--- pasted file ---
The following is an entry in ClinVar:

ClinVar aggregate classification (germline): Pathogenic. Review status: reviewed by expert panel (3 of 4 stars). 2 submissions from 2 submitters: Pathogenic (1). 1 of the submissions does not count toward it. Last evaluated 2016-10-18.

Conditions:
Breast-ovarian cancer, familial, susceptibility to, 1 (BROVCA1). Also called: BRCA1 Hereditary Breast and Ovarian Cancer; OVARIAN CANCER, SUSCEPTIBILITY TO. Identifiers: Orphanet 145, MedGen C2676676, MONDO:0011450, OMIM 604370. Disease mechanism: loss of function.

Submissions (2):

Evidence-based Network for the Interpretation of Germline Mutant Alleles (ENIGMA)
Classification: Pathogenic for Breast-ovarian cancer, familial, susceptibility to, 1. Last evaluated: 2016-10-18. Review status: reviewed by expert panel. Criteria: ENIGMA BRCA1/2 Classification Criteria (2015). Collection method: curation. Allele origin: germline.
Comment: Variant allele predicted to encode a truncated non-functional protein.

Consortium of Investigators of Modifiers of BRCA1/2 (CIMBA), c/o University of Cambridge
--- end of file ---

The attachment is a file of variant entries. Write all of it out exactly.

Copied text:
The following is an entry in ClinVar:

ClinVar aggregate classification (germline): Pathogenic. Review status: reviewed by expert panel (3 of 4 stars). 2 submissions from 2 submitters: Pathogenic (1). 1 of the submissions does not count toward it. Last evaluated 2016-10-18.

Conditions:
Breast-ovarian cancer, familial, susceptibility to, 1 (BROVCA1). Also called: BRCA1 Hereditary Breast and Ovarian Cancer; OVARIAN CANCER, SUSCEPTIBILITY TO. Identifiers: Orphanet 145, MedGen C2676676, MONDO:0011450, OMIM 604370. Disease mechanism: loss of function.

Submissions (2):

Evidence-based Network for the Interpretation of Germline Mutant Alleles (ENIGMA)
Classification: Pathogenic for Breast-ovarian cancer, familial, susceptibility to, 1. Last evaluated: 2016-10-18. Review status: reviewed by expert panel. Criteria: ENIGMA BRCA1/2 Classification Criteria (2015). Collection method: curation. Allele origin: germline.
Comment: Variant allele predicted to encode a truncated non-functional protein.

Consortium of Investigators of Modifiers of BRCA1/2 (CIMBA), c/o University of Cambridge